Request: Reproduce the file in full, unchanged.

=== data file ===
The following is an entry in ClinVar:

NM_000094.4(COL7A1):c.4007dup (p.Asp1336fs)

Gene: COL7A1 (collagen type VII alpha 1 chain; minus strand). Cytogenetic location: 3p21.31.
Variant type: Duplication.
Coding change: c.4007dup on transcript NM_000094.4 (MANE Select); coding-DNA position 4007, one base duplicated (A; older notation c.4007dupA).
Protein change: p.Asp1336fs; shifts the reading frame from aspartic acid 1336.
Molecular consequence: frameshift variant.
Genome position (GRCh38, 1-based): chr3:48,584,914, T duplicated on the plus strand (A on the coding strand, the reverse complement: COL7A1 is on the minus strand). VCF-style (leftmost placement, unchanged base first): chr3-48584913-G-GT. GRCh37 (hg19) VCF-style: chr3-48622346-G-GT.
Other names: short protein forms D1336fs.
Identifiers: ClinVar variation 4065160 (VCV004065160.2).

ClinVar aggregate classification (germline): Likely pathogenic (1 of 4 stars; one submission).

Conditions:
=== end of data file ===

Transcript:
The following is an entry in ClinVar:

NM_000094.4(COL7A1):c.4007dup (p.Asp1336fs)

Gene: COL7A1 (collagen type VII alpha 1 chain; minus strand). Cytogenetic location: 3p21.31.
Variant type: Duplication.
Coding change: c.4007dup on transcript NM_000094.4 (MANE Select); coding-DNA position 4007, one base duplicated (A; older notation c.4007dupA).
Protein change: p.Asp1336fs; shifts the reading frame from aspartic acid 1336.
Molecular consequence: frameshift variant.
Genome position (GRCh38, 1-based): chr3:48,584,914, T duplicated on the plus strand (A on the coding strand, the reverse complement: COL7A1 is on the minus strand). VCF-style (leftmost placement, unchanged base first): chr3-48584913-G-GT. GRCh37 (hg19) VCF-style: chr3-48622346-G-GT.
Other names: short protein forms D1336fs.
Identifiers: ClinVar variation 4065160 (VCV004065160.2).

ClinVar aggregate classification (germline): Likely pathogenic (1 of 4 stars; one submission).

Conditions: